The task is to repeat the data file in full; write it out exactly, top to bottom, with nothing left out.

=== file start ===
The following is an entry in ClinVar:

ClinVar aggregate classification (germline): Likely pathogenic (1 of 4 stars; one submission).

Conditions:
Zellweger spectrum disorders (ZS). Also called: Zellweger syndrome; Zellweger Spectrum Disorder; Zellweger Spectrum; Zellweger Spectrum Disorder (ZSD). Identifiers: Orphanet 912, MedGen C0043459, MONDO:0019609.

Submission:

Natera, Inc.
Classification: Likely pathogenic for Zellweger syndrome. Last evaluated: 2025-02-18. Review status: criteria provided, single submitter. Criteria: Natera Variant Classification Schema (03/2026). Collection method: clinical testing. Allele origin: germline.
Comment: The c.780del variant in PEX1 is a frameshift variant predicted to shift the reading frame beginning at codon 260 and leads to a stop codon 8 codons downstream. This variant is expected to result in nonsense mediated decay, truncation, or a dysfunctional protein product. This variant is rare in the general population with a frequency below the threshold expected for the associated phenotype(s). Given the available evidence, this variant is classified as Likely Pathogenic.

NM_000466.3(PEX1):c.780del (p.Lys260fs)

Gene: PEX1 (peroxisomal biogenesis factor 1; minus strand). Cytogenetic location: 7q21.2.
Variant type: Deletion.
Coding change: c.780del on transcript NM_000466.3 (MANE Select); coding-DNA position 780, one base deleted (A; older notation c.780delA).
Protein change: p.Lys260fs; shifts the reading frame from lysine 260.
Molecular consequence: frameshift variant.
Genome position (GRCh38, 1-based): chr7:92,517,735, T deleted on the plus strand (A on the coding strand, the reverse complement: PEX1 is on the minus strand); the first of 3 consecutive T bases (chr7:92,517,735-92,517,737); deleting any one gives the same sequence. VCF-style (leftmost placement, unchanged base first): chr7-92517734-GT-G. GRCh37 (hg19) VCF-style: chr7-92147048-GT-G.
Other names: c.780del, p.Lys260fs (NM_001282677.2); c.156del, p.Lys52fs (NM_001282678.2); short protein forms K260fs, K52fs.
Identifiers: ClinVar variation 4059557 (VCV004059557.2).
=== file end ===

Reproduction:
The following is an entry in ClinVar:

ClinVar aggregate classification (germline): Likely pathogenic (1 of 4 stars; one submission).

Conditions:
Zellweger spectrum disorders (ZS). Also called: Zellweger syndrome; Zellweger Spectrum Disorder; Zellweger Spectrum; Zellweger Spectrum Disorder (ZSD). Identifiers: Orphanet 912, MedGen C0043459, MONDO:0019609.

Submission:

Natera, Inc.
Classification: Likely pathogenic for Zellweger syndrome. Last evaluated: 2025-02-18. Review status: criteria provided, single submitter. Criteria: Natera Variant Classification Schema (03/2026). Collection method: clinical testing. Allele origin: germline.
Comment: The c.780del variant in PEX1 is a frameshift variant predicted to shift the reading frame beginning at codon 260 and leads to a stop codon 8 codons downstream. This variant is expected to result in nonsense mediated decay, truncation, or a dysfunctional protein product. This variant is rare in the general population with a frequency below the threshold expected for the associated phenotype(s). Given the available evidence, this variant is classified as Likely Pathogenic.

NM_000466.3(PEX1):c.780del (p.Lys260fs)

Gene: PEX1 (peroxisomal biogenesis factor 1; minus strand). Cytogenetic location: 7q21.2.
Variant type: Deletion.
Coding change: c.780del on transcript NM_000466.3 (MANE Select); coding-DNA position 780, one base deleted (A; older notation c.780delA).
Protein change: p.Lys260fs; shifts the reading frame from lysine 260.
Molecular consequence: frameshift variant.
Genome position (GRCh38, 1-based): chr7:92,517,735, T deleted on the plus strand (A on the coding strand, the reverse complement: PEX1 is on the minus strand); the first of 3 consecutive T bases (chr7:92,517,735-92,517,737); deleting any one gives the same sequence. VCF-style (leftmost placement, unchanged base first): chr7-92517734-GT-G. GRCh37 (hg19) VCF-style: chr7-92147048-GT-G.
Other names: c.780del, p.Lys260fs (NM_001282677.2); c.156del, p.Lys52fs (NM_001282678.2); short protein forms K260fs, K52fs.
Identifiers: ClinVar variation 4059557 (VCV004059557.2).